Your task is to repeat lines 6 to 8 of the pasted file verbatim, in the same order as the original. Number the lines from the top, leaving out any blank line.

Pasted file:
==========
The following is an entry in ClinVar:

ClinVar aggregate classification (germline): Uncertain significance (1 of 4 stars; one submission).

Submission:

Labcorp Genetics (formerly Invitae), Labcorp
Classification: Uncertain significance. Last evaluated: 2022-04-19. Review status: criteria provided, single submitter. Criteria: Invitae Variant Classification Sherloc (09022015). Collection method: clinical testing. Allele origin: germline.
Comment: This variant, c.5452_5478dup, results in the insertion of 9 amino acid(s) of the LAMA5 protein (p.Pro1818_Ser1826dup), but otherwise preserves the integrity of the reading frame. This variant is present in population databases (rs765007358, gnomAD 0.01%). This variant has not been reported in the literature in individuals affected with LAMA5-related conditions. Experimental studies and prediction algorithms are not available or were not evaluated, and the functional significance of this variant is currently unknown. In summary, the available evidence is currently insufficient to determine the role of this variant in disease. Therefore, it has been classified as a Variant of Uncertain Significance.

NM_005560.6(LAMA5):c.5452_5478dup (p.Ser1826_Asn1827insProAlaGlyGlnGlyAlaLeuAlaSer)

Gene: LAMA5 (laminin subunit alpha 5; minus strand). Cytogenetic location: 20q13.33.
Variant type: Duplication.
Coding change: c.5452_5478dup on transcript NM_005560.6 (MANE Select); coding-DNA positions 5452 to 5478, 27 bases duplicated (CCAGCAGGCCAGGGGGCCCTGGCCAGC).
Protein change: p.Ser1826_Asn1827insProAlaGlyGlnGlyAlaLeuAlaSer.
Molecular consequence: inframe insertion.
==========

Comment: This variant, c.5452_5478dup, results in the insertion of 9 amino acid(s) of the LAMA5 protein (p.Pro1818_Ser1826dup), but otherwise preserves the integrity of the reading frame. This variant is present in population databases (rs765007358, gnomAD 0.01%). This variant has not been reported in the literature in individuals affected with LAMA5-related conditions. Experimental studies and prediction algorithms are not available or were not evaluated, and the functional significance of this variant is currently unknown. In summary, the available evidence is currently insufficient to determine the role of this variant in disease. Therefore, it has been classified as a Variant of Uncertain Significance.

NM_005560.6(LAMA5):c.5452_5478dup (p.Ser1826_Asn1827insProAlaGlyGlnGlyAlaLeuAlaSer)

Gene: LAMA5 (laminin subunit alpha 5; minus strand). Cytogenetic location: 20q13.33.